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C-N Hosts Interdisciplinary Symposium on Language

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Dr. Andrea Menz discusses program logistics for C-N’s Interdisciplinary Symposium on Language with colleagues Dr. Richard Gray and Dean Mary Baldridge, of the School of Humanities. The conference will draw scholars across several academic disciplines and from institutions from Illinois to Florida.

Linguists and scholars from Florida to Illinois will gather on Carson-Newman’s campus next week for the institution’s Second Annual Interdisciplinary Symposium on Language. The day-long affair is slated for Thursday, March 15 in Stokely Memorial Cafeteria.

“We are extremely excited to host the language symposium,” noted Dr. Mary Baldridge, dean of the School of Humanities. “We are always looking for ways to engage the campus community, the local community, and the broader academic community in dialogue. The interdisciplinary component allows us to explore the ways in which language touches all aspects of life. We are particularly hopeful that interested community members will choose to participate in this offering.”

The breadth of the planned program is evidenced in the fact that Aslihan Akkaya, of Southern Illinois University Carbondale, will examine “Language and Social Media,” while the University of Tennessee’s Dr. Betty Dumas presents “Co-Narration and Narrative Sequences in Southern Mountain Discourse.” Dr. Matt Roberts of King College will look at “Innovative Resources for a Burgeoning ESL Licensure Program” while Andriy Levytskyy, of Kyiv Taras Shevchenko National University, offers his insights on “Parts of Speech: A Case of Categorization.” (A print-friendly schedule is available online.)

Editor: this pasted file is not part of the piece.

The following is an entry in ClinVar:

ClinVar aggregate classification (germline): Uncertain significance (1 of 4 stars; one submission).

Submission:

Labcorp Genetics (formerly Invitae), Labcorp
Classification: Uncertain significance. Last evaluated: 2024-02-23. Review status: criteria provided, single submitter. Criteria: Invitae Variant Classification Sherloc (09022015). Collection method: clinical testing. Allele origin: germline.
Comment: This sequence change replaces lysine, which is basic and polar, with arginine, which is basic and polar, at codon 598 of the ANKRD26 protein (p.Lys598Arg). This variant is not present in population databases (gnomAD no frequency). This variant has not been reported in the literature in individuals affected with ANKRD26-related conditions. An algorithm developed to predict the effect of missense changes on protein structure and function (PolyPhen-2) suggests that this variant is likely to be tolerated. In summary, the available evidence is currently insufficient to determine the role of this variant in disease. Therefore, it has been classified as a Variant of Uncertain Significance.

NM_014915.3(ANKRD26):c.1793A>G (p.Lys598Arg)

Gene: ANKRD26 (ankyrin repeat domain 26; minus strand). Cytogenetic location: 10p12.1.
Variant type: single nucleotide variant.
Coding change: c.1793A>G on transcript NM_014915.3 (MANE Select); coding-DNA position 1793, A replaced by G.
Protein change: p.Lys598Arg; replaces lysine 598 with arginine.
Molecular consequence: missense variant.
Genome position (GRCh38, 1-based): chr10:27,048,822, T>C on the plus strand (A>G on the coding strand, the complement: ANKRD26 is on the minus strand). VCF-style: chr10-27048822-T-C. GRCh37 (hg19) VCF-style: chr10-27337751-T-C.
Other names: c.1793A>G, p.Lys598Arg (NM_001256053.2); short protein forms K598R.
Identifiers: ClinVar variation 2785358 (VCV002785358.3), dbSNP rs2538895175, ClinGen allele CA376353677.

“This unique event not only facilitates networking and exchange of ideas among linguists and other language researchers in our region, but also provides a valuable educational opportunity to students in our program and members of the College and local communities,” said Dr. Andrea Menz, and assistant professor of German and linguistics who directs the Interdisciplinary Linguistics Program. “We are especially excited to welcome Dr. Michael Montgomery to campus this year to speak about the rich linguistic heritage of our region.”

The conference will close with “Why there can never be a Dictionary of Appalachian English,” by Montgomery, a University of South Carolina distinguished professor emeritus. A Knoxville native who holds degrees from Maryville College and the University of Florida, Montgomery based his study on Appalachian dialects from fieldwork he accomplished in White Pine. He worked with pioneer researcher Joseph Sargent Hall to compile a historical lexicon of southern Appalachian speech. Their Dictionary of Smoky Mountain English (University of Tennessee Press) is considered the most comprehensive record yet of the region’s characteristic vocabulary, grammar, idioms, and expressions.

Montgomery has frequently contributed articles and essays to a host of scholarly and non-scholarly publications. His honors include the Cratis D. Williams Service Award, given by the Appalachian Studies Association, and the East Tennessee Historical Society’s Wilma Dykeman Award, given to one who “has demonstrated a commitment to the best interests of the land and the people of the region.”

To register, or for more information on the conference, contact Menz at 865-471-3291 or amenz@cn.edu.

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